You may have had the need of coding on different computers while working on the same project. One common case could be that you need to work on a project on your personal computer and also on the work computer. In these cases you may wonder what is the best way to share files between work stations.
I don’t know if this is the best way, but in this blog post I share with you guys how my setup is done. The first thing you need is Dropbox. I use Dropbox only for development-related stuff. For anything else, I use Google Drive. Before I started programming, I used only Google Drive, but I wanted to have a clean slate and clutter-free environment for coding stuff, so I started using Dropbox on the side. If you want to use any other cloud service, feel free to do so. It doesn’t change the functionality of the setup.
Dropbox by itself is not enough. I first just put my projects directly there, but quickly I stumbled on a problem. Working with node requires a huge dependency directory nodemodules_. The directory size is something like 200 MB and it contains hundreds of thousands of files. This is not good. Handling a huge amount of small files causes a significant performance issue on the processor. The Dropbox client keeps checking the file for changes and slows down the computer.
You need something to sync everything but the nodemodules_ folder. It is not possible to ignore a certain folder name recursively in the Dropbox client. It would be so nice to have a config file that worked like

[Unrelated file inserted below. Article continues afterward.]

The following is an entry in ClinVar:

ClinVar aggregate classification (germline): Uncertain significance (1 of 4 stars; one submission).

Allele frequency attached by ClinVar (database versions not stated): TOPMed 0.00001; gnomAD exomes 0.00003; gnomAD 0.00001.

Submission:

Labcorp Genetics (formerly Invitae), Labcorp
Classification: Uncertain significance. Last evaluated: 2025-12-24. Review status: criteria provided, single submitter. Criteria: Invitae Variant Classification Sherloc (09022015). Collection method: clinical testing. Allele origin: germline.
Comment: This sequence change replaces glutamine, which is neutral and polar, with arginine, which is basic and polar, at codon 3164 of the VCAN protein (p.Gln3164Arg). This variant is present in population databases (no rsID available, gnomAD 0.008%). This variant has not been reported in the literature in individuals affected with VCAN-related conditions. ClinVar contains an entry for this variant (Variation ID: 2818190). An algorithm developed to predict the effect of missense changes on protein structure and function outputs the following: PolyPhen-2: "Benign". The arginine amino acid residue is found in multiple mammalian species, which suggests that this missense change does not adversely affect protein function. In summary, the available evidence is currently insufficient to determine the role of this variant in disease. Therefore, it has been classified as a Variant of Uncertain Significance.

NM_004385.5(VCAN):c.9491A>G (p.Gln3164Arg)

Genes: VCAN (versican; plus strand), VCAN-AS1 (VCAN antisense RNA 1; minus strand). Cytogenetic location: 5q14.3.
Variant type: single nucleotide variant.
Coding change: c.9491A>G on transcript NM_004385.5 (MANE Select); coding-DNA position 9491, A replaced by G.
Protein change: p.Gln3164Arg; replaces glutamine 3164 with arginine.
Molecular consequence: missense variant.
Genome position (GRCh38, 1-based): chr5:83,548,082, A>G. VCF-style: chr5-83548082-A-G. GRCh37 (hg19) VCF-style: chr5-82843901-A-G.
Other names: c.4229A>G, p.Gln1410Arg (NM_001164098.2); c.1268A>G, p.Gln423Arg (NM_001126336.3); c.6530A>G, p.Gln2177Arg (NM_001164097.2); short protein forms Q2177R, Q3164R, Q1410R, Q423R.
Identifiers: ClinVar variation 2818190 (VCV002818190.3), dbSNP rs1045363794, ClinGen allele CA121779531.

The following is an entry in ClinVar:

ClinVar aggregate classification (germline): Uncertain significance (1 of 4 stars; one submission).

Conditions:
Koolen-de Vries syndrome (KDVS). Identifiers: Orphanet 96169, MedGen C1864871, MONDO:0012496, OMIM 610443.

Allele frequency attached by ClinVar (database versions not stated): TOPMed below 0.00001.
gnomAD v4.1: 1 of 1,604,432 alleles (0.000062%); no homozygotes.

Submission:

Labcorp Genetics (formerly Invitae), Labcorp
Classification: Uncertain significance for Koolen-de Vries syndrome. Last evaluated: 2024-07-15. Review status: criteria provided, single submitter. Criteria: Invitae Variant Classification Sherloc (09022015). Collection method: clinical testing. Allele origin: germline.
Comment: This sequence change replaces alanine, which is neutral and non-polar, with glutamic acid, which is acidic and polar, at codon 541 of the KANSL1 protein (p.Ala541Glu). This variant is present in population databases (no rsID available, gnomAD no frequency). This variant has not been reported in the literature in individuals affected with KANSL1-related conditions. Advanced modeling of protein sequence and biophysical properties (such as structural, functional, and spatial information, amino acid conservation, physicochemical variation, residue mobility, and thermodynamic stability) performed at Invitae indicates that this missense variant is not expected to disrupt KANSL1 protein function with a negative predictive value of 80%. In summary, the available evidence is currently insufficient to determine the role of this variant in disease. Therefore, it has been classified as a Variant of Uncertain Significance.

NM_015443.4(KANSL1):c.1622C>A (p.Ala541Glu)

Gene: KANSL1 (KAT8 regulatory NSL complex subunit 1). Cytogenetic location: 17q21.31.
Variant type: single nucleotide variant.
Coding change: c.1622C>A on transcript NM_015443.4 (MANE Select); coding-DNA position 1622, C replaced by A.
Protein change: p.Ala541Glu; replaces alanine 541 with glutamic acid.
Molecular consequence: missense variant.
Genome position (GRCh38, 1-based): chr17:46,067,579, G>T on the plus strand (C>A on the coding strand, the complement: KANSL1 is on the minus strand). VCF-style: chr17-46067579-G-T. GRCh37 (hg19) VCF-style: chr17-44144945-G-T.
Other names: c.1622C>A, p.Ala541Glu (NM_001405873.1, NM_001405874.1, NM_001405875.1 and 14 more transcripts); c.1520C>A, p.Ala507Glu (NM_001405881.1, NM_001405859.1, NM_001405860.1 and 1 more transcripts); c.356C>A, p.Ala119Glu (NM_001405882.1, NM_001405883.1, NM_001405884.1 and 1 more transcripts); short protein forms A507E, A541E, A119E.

.gitignore. Not the easiest way for a non-programmer, but it would be easy enough for every power user. Anyway, this is a big limitation in my opinion and it cries for a solution.
I solved this with a program called FreeFileSync. What I do know is that I develop always locally. WHen I am done for the day, I open up FreeFileSync, run comparison and sync the files to Dropbox. I have excluded nodemodules_ folder from the sync settings, so when I sync the files, only the development files get synced. The process is super fast and there is no more performance issues.
This is the general view from FreeFileSync. On the left I have the files in Dropbox and on the right the local files. When I wish to upload the files to Dropbox, I always first compare them. That is the state in the image above. I have just compared the two destinations for differences. For the sake of this example, I created
chunkacode.txt in the local folder so that there would be a visible change. Then I just hit Synchronize and the files go to Dropbox.
This is how to setup the synchronization settings:
\node_modules\ in the exclusions. Everything else is there by default. If you wish to exclude something else, you may add in this list and you are done.
.git folder may be something that you would like to exclude depending on your workflow. I just sync it because it is easier for me and I haven’t had any problems. It contains thousands of small files though and therefore is not optimal to have in Dropbox.
I sync always the files manually at the end of the day, but you can setup also a scheduled syncing. For example, you could sync your files every 5 mins automatically. I won’t dive into this as I don’t use this feature personally, but feel free to play with it and let me know what kind of system you have!